At last we have some more Great Crested Grebe chicks. There are two of them, and they are from an unseen nest behind the baskets on the northwest corner of the island.
Just after I took this picture, the chick in the water scrambled up its mother's back, and the father arrived with a small fish of exactly the right size. I am not showing this picture because all you can see of the chicks is a confused tangle of its mother's wing feathers. Having babies ruins grebes' wings, but they moult their flight feathers soon afterwards and can fly again before there might be frosty weather that would drive them off the lake and on to the Thames.
The other grebes' nest on the island, on the northeast corner, is still going along, and so is the one on the Long Water near the Vista.
There was a drama in the Italian Garden, fortunately with a happy ending. All the Moorhen family -- parents, three teenagers and five small chicks -- were in the same pond as the Mallard with four ducklings. The Moorhens had pushed over a clump of purple loosestrife, which lay over the top of the wire netting to form a bridge, and one of the ducklings had managed to scramble up it, followed by its mother.
Then the duckling jumped off the plants, and was inside the enclosure. This displeased the Moorhens, and an adult attacked it ...
... and so did one of the teenagers. The duckling was now in a panic to get out. But, lacking the big prehensile feet of a Moorhen, it couldn't climb up the wire netting, and it couldn't get through the mesh, although it tried several times. Its mother flew out of the enclosure and tried to call it out, but the Moorhens were now in possession of the bridge and it couldn't get past them.
I was watching this with a man with a young family, and we were all concerned with the duckling's fate. The man managed to hold his little daughter out at arm's length so that she could stamp down the netting at one of the corner posts. But the duckling was now too flustered to find this exit.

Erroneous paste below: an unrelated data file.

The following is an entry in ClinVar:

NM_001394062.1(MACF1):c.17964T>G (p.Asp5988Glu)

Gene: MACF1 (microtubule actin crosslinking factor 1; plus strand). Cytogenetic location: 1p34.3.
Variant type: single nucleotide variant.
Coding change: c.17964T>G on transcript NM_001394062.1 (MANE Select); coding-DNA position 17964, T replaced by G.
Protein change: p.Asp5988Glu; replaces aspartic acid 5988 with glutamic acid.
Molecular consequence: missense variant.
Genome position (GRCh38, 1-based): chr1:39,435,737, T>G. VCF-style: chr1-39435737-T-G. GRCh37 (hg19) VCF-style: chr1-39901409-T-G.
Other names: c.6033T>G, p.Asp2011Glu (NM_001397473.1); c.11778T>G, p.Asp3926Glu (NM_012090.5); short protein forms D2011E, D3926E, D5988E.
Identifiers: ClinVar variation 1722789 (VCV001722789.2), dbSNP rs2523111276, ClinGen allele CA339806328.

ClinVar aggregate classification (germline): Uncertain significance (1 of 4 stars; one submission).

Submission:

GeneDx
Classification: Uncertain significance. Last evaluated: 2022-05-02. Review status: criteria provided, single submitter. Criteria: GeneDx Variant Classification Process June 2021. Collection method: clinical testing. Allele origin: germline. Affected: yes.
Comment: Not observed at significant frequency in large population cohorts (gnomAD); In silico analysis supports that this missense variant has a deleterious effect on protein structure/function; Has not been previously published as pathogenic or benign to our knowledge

Eventually it made a desperate effort to get through the netting on the side towards the shore, and stuck halfway after it had got its wings through, so there was no returning. The man bravely took off his shoes and socks and waded into the slimy pond, and I gave him a pair of wirecutters that I always carry so that he could free the trapped bird. But his approach frightened the duckling into a last struggle, and it got through the mesh and skittered away, to everyone's relief.
The Mandarin with four ducklings is taking them around the Serpentine, and so far they have survived being in this exposed place. She looks after them carefully, but couldn't always shield them from a diving gull. She was at the Lido swimming area standing on one of the white plastic buoys, and somehow one of the ducklings had managed to get inside the swimming area, perhaps by diving under the buoys. The mother duck showed good sense in getting it out. She swam along the line of buoys to the jetty. There is a gap under this, and when she called, sure enough the duckling came racing out and joined the others.